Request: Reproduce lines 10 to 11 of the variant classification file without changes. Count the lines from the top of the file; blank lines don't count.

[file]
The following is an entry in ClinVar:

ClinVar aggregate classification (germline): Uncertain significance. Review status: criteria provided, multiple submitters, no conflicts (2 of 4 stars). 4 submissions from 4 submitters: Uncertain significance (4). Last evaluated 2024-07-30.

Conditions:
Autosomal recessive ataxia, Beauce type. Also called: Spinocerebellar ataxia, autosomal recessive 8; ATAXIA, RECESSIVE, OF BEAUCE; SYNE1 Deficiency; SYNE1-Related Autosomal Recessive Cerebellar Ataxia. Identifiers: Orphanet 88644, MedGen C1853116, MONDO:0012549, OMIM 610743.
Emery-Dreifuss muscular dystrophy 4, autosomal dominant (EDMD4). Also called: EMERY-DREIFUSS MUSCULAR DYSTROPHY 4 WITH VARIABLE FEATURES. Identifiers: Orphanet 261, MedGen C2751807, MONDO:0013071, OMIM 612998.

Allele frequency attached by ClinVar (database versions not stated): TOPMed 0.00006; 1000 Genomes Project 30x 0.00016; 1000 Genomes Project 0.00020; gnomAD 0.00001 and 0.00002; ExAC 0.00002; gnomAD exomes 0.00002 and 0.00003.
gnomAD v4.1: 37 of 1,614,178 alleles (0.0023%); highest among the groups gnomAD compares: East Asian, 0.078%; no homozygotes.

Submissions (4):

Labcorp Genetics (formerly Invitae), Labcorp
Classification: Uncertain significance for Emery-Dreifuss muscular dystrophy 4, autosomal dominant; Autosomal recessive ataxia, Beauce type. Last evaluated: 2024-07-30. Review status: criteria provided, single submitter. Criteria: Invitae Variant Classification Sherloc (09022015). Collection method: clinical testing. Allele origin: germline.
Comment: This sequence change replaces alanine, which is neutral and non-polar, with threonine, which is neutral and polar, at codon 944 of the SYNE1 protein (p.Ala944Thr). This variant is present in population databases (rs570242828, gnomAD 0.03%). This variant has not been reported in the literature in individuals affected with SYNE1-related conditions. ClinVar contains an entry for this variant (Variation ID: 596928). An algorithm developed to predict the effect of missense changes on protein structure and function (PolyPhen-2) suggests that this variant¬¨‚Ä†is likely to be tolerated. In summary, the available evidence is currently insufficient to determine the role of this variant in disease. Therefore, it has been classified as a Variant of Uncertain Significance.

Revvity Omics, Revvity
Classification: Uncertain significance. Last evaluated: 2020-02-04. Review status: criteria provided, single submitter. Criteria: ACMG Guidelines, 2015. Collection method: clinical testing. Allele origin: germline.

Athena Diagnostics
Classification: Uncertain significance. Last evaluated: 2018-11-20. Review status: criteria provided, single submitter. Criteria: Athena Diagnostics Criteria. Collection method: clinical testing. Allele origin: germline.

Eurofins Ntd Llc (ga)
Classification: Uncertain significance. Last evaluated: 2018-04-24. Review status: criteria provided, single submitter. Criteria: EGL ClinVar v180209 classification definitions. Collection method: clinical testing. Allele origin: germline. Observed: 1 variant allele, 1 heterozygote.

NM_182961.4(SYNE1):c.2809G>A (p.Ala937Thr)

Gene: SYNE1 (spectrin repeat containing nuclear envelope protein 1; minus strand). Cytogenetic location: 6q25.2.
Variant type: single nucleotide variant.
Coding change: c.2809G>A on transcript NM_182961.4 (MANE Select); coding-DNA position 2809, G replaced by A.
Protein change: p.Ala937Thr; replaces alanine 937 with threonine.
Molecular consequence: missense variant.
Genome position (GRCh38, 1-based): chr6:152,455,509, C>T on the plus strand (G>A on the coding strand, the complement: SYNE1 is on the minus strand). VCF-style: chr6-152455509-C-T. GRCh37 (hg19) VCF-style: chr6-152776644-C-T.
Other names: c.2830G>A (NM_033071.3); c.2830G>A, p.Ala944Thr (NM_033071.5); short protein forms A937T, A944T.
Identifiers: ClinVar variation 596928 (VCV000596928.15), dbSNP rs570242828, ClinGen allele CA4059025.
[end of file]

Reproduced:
Classification: Uncertain significance for Emery-Dreifuss muscular dystrophy 4, autosomal dominant; Autosomal recessive ataxia, Beauce type. Last evaluated: 2024-07-30. Review status: criteria provided, single submitter. Criteria: Invitae Variant Classification Sherloc (09022015). Collection method: clinical testing. Allele origin: germline.
Comment: This sequence change replaces alanine, which is neutral and non-polar, with threonine, which is neutral and polar, at codon 944 of the SYNE1 protein (p.Ala944Thr). This variant is present in population databases (rs570242828, gnomAD 0.03%). This variant has not been reported in the literature in individuals affected with SYNE1-related conditions. ClinVar contains an entry for this variant (Variation ID: 596928). An algorithm developed to predict the effect of missense changes on protein structure and function (PolyPhen-2) suggests that this variant¬¨‚Ä†is likely to be tolerated. In summary, the available evidence is currently insufficient to determine the role of this variant in disease. Therefore, it has been classified as a Variant of Uncertain Significance.